A recent First Circuit ruling underscores that a well-negotiated insurance policy can cover claims for which state law has no remedy. In Starr Surplus Lines Ins. Co. v. Mountaire Farms Inc., Starr Surplus Lines Insurance Company insured AdvancePierre Foods Inc., a maker of ready-to-eat lunches and sandwiches. In 2015, a string of salmonella outbreaks were linked to chicken in AdvancePierre’s products, prompting AdvancePierre to recall more than 1.7 million pounds of chicken. The recall cost AdvancePierre over $10 million, which Starr covered under AdvancePierre’s product-contamination policy.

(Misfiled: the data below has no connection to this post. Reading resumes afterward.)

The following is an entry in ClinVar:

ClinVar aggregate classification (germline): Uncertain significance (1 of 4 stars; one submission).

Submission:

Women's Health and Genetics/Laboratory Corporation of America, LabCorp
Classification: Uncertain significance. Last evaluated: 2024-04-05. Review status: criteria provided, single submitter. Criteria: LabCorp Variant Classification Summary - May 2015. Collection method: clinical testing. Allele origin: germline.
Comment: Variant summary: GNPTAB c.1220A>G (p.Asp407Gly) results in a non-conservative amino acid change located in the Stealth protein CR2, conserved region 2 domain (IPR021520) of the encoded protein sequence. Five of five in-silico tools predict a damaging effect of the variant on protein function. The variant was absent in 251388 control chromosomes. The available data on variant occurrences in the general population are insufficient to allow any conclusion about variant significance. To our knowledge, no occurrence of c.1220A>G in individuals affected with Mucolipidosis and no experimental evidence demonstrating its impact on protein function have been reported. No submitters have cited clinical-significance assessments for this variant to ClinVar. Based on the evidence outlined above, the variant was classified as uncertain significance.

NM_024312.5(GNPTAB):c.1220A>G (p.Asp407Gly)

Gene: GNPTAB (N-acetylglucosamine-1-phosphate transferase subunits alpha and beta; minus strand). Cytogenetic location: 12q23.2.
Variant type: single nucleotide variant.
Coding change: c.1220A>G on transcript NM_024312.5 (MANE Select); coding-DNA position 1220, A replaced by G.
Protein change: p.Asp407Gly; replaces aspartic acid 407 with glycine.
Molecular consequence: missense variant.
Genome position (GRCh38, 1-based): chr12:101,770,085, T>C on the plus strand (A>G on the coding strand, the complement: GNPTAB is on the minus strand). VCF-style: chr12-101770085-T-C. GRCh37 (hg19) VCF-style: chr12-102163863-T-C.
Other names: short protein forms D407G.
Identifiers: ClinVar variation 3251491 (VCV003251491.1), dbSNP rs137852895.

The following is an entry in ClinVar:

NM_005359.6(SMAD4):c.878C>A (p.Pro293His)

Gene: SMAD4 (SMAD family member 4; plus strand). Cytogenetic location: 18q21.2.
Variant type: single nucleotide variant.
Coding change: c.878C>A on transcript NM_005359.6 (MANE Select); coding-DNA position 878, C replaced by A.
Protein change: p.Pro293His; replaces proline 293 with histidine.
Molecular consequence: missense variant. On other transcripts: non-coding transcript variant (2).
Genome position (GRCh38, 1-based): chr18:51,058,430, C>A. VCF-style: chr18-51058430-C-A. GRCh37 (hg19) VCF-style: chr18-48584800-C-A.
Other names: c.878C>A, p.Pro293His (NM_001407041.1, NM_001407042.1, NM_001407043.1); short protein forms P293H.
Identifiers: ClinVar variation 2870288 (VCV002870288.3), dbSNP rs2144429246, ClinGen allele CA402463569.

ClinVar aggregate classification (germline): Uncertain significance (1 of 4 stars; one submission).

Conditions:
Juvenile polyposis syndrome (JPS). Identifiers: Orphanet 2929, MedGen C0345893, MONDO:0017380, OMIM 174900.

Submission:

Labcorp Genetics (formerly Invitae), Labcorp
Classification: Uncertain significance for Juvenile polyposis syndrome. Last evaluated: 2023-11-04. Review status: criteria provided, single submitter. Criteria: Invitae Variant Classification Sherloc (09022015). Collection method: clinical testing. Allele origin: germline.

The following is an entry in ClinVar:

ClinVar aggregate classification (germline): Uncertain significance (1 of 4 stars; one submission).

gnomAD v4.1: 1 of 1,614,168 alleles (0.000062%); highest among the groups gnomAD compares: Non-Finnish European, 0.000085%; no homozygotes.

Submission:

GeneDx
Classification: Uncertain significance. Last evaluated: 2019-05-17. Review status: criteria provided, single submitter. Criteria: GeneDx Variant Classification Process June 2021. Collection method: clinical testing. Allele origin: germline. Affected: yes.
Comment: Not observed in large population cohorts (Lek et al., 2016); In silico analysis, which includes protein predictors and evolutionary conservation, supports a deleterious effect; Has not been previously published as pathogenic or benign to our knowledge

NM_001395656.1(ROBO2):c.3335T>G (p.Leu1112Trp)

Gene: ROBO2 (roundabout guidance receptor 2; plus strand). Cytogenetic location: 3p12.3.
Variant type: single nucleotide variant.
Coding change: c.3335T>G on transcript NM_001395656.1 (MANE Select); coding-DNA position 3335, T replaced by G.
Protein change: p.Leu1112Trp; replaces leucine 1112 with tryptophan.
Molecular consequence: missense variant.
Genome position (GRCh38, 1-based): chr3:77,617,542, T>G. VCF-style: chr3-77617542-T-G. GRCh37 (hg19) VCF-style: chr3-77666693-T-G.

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The Eleventh Circuit recently ruled, applying Alabama law, that a breach of warranty claim constitutes an “occurrence,” triggering coverage under a general liability insurance policy, and that the policy’s contractual liability exclusion does not bar coverage from any resulting liability. See Pa. Nat’l Mut. Cas. Ins. Co. v. St. Catherine of Siena Parish, No. 14-12151, 2015 U.S. App. LEXIS 9659 (11th Cir. June 10, 2015). The decision underscores that coverage exclusions must be construed narrowly and in favor of coverage, and that insurers must use precise language when they seek to exclude coverage for a particular type of exposure.

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